Union President Blames State, School Officials for Problems at Buena Vista, Pontiac Schools

MEA President Cook turns a blind eye to union's role in districts problems

Michigan Education Association President Steve Cook blames the deficit problems at the Pontiac and Buena Vista school districts on a cut in state funding, according to a recent editorial he wrote for the Detroit Free Press.

"The true culprit in these scenarios is state policy that puts business tax cuts ahead of our kids and leads to massive underfunding of public education in Michigan," Cook wrote.

But total spending and recent contract agreements suggest that the fiscal problems for those two districts can be laid at the feet of the local school boards and unions. 

In Pontiac, the district spends about $16,400 per pupil, according to state records. In recent years, the district has lost 45 percent of its students — but the local school board and union negotiated a contract that caused the average teacher salary to jump 35 percent, from $56,781 in 2007-08 to $76,449 in 2010-11. 

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In Buena Vista, the district had a 13 percent drop in students in a matter of months and was in debt when the school board approved a three-year teachers' union contract in 2011 that gave up to 6.8 percent raises and paid 100 percent of health care costs. 

While the legislature slightly cut overall state aid to schools a few years ago, there are fewer districts in deficit today than before the reduction in funding. This may be due to the legislature passing other reforms that helped school districts save costs, though many districts chose to not pursue savings.

Michael Van Beek, director of education policy at the Mackinac Center for Public Policy, said Cook was wrong in suggesting budget cuts led to the problems at the districts he highlighted.

For example, Buena Vista would need the state to pay them an additional $2,300 per pupil just to pay off its $1 million plus deficit. Buena Vista’s state foundation allowance was $7,776 per student.

To put that in perspective, it would cost taxpayers $3.5 billion to give every school district an additional $2,300 per pupil. But even that extra $2,300 per pupil wouldn't come close to wiping out Pontiac's $37.7 million deficit.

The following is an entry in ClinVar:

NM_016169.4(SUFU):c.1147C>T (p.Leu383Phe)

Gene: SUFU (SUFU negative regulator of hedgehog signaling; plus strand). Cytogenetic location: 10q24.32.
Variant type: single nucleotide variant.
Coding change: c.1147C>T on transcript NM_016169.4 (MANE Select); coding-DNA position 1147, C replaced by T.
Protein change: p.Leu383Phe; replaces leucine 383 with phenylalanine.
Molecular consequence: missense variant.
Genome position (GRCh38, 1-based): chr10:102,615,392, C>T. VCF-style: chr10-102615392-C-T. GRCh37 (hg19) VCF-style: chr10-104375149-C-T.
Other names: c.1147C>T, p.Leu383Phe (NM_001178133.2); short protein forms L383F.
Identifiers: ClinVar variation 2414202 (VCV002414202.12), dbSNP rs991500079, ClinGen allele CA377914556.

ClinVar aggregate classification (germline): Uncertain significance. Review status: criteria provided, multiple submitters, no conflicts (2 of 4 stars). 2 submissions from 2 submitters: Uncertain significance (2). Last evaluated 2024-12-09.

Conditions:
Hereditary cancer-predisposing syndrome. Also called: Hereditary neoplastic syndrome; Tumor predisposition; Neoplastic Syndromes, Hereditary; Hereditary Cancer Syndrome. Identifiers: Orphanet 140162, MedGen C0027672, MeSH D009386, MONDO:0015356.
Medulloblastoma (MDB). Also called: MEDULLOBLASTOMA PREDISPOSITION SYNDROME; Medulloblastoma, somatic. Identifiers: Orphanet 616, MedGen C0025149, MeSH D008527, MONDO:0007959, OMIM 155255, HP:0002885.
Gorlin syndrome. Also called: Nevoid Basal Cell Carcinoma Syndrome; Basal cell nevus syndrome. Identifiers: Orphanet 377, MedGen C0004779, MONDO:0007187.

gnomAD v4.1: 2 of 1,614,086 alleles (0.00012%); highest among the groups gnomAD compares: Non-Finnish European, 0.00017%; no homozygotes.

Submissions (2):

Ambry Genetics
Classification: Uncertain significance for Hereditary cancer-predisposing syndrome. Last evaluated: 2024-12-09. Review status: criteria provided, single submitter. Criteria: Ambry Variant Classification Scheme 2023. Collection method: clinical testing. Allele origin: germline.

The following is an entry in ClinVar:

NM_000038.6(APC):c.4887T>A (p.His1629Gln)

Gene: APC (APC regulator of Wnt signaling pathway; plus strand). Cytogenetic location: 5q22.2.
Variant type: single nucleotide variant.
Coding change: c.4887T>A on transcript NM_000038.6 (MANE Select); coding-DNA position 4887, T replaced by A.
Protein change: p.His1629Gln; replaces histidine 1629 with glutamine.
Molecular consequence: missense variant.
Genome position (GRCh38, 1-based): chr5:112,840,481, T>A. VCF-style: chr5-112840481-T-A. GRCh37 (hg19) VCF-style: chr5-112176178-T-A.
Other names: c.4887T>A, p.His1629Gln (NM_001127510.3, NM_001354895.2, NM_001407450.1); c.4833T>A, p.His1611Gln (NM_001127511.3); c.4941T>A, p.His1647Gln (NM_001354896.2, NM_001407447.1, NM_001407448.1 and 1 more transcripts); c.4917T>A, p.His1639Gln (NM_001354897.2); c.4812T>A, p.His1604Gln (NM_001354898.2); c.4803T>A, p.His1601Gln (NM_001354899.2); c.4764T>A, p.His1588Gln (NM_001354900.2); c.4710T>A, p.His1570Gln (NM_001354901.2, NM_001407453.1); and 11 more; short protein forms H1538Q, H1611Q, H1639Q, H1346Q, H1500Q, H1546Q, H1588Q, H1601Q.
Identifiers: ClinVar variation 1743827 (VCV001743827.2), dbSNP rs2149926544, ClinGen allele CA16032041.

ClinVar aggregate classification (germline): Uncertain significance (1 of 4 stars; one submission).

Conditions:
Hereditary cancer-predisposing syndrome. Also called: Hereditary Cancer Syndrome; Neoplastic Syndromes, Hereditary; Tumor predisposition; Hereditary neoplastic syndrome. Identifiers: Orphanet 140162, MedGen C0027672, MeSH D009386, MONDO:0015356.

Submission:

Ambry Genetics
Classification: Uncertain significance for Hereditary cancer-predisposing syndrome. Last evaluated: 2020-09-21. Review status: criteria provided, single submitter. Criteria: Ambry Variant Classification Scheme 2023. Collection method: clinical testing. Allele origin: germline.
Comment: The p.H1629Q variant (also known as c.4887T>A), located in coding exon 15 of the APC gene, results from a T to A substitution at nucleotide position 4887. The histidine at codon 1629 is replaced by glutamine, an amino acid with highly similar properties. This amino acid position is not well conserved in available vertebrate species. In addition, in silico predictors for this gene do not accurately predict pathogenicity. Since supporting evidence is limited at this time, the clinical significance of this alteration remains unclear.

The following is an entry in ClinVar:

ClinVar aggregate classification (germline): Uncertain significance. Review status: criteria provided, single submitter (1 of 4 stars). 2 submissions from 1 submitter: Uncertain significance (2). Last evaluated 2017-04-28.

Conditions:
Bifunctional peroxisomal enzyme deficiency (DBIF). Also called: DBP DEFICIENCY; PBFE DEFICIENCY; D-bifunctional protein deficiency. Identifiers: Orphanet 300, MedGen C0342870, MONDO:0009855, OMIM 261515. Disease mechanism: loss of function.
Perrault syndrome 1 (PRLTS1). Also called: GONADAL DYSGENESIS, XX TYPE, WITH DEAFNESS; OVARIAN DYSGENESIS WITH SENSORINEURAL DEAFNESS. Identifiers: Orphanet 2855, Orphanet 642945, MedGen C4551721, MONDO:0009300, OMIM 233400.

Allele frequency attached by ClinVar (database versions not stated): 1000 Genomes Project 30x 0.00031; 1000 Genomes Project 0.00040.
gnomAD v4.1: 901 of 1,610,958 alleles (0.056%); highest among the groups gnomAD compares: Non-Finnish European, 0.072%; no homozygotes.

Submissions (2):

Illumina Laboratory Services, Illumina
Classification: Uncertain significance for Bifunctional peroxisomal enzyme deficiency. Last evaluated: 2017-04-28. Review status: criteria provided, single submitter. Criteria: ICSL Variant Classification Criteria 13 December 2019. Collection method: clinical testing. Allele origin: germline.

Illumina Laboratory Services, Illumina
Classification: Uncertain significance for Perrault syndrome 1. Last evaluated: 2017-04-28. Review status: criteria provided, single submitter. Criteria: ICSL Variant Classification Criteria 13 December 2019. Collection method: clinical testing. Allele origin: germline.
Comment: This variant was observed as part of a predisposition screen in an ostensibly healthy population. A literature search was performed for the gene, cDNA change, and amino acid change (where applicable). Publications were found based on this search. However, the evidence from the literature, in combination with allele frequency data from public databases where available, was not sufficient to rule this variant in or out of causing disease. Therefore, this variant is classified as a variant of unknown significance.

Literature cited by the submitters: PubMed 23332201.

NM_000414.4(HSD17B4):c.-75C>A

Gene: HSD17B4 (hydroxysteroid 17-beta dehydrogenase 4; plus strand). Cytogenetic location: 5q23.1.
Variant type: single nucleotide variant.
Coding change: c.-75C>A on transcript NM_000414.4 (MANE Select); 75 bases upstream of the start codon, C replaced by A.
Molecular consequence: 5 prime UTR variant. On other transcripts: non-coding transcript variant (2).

Pontiac would need an additional $7,261 per student to wipe out its debt, which is more than its 2013 foundation allowance of $7,021 per student.

Van Beek wondered if Cook was suggesting doubling Pontiac's state aid to pay off its debt.

In his column, Cook didn't mention that the Michigan Education Special Services Association (MESSA), which was created by the MEA, sued and won a judgment against the Pontiac School District for $7.8 million for failure to pay for health insurance. As the MEA president, Cook sits on the board of MESSA.

Cook blamed school officials, but didn't consider the union's role in the financial troubles. He wrote: "Mismanagement by administrators in Buena Vista and Pontiac schools has contributed to the crises facing these two districts. But before Snyder's massive cuts, districts like Buena Vista and Pontiac could at least stay afloat."

Van Beek said the loss of students in Pontiac and Buena Vista played a big part in the fiscal mess both districts find themselves in. But Van Beek said there were other factors than just a loss of students.

"Most other districts spend far less money per pupil and do not have these types of severe fiscal problems," Van Beek said.

Cook and MEA Spokesman Doug Pratt didn't respond to requests for comment.

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See also:

Students Shut Out of School After District, Union Agree to Unrealistic Contract

In Pontiac, MEA Local Raises $12K For School Supplies While Union Health Insurance Arm Sues District For $7.8 Million

School District Spends $16,400 Per Pupil; Union Blames Lack of Funding For Toilet Paper Shortage


Related Articles:

Pension Reform Legislation Benefits Students, Teachers and Taxpayers

Financial Incompetence, Not State Penny-Pinching, Bedevils Pontiac Schools

Last Year, Flint Schools Got Double The State Average In Funding

Teachers Union Math Lesson: $8,326 Per Kid > $7,462 Per Kid

Honest Education Discussion Requires Counting All the Dollars

State Aid To School District Much More Than Newspaper Claims

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